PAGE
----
Bigdata and HadoopData Warehousing: A Critical Path to Customer Success in the Cloud

Data Warehousing: A Critical Path to Customer Success in the Cloud

The COVID-19 pandemic accelerated every aspect of digital transformation, and the move to the cloud is no exception. One study found that 81% of organizations accelerated their shift to the cloud because of the pandemic, and the number of enterprises planning to move 75% or more of their apps and workloads to the cloud jumped by approximately 200%. 

It’s generally agreed that cloud data management and analytics drives numerous business benefits, including reducing costs and strengthening business continuity. Enterprises that move to the cloud expect to benefit from faster decision making, higher quality data, and broader, more secure access to insights for employees working remotely. 

But like so many business buzzwords, the cloud is no magic bullet. It’s estimated that companies waste around 35% or more of their cloud spend, with the result that optimizing existing cloud solutions is high on the list of priorities for 2022 and should direct businesses towards data warehouses.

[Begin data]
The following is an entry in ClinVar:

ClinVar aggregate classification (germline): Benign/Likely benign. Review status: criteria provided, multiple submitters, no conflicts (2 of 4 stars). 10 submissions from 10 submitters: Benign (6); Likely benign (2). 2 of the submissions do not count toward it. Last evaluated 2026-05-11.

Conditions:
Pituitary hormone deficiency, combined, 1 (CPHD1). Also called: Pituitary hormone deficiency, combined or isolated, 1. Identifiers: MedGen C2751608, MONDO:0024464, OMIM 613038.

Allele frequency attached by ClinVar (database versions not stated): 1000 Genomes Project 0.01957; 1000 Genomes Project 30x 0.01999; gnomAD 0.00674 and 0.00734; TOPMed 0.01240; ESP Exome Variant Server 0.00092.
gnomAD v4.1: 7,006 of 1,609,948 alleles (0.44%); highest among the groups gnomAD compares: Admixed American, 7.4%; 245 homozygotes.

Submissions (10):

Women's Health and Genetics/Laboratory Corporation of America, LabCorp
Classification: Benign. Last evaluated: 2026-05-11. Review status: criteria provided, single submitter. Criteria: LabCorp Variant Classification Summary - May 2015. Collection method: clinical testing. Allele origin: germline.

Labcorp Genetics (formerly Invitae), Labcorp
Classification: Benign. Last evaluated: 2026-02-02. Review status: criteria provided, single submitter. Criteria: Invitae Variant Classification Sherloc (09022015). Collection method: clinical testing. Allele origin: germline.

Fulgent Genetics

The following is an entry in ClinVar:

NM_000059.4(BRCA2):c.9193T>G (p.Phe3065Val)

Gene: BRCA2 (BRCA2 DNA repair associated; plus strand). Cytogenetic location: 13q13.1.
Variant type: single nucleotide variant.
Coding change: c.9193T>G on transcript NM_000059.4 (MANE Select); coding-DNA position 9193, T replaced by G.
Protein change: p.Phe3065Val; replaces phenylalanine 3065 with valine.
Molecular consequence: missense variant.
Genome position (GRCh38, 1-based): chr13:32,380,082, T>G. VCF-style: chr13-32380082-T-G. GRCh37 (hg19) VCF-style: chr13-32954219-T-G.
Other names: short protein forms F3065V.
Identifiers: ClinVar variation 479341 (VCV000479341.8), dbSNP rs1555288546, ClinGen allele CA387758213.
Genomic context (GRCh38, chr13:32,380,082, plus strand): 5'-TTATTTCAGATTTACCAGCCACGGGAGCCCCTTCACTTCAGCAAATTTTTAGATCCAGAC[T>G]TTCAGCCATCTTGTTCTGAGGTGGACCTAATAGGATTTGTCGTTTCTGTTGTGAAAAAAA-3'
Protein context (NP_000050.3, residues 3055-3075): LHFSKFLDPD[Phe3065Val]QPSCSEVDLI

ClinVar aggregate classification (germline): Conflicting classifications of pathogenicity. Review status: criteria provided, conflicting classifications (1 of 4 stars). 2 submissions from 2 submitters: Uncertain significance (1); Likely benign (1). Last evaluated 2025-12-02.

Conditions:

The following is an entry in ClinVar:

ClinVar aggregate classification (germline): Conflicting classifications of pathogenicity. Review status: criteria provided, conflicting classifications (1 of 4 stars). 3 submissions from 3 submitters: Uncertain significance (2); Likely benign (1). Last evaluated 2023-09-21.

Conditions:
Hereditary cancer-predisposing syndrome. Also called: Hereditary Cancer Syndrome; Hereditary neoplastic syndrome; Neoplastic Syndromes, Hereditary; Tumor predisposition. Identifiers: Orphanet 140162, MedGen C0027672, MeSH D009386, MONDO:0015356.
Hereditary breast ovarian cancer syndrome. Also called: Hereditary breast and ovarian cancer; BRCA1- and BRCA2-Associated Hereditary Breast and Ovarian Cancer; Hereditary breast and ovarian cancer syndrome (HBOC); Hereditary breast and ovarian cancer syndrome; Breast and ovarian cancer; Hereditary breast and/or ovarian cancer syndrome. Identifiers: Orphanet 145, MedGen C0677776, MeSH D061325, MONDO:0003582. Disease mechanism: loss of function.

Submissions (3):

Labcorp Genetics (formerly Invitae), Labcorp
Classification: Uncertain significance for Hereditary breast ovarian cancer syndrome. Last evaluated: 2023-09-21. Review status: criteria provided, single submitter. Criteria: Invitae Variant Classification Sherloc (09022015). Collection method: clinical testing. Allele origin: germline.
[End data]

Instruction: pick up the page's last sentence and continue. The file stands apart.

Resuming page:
There are a number of obstacles in the way of cloud data management nirvana, but data warehousing can help you overcome them. 

Ensure data integration 

There’s often an assumption that once data reaches the cloud, it’s instantly fully accessible to every application. Unfortunately, that’s often not the case. First of all, it’s worth remembering that as much as 96% of enterprise data still resides on-premises. Simply adding cloud data capacity doesn’t help you over this hurdle. Your data ends up fragmented rather than integrated, damaging data integrity and affecting your path to insights. 

Additionally, there’s a risk that when you shift to the cloud, you simply transfer the existing individual islands of data from databases, applications, and spreadsheets into an equally siloed cloud version. Legacy data formats can persist and isolate data, even when that data is stored in the cloud. And while cloud data storage should break down silos, new micro-silos can arise unless it’s managed properly. 

This is where data warehouses like Redshift vs Snowflake can help. A data warehouse helps break down the silos that can travel with data, to unify all your datasets, no matter where they’re coming from, and transform legacy datasets into a single, accessible data pool.

Access a wider range of analytics tools

Data fragmentation tends to be a self-repeating crime. When data is fragmented, it has a domino effect across the organization, holding companies back from connecting data with powerful analytics tools and preventing them from achieving the promised agility and speed of the cloud. 

Lack of integration doesn’t just mean that some datasets are cut off from others, but also that you aren’t always able to deploy the tool of your choice, so you can’t always reach the insights you are seeking even if all the data is at your fingertips. That in turn can restrict your understanding of crucial issues, right when you most need clarity.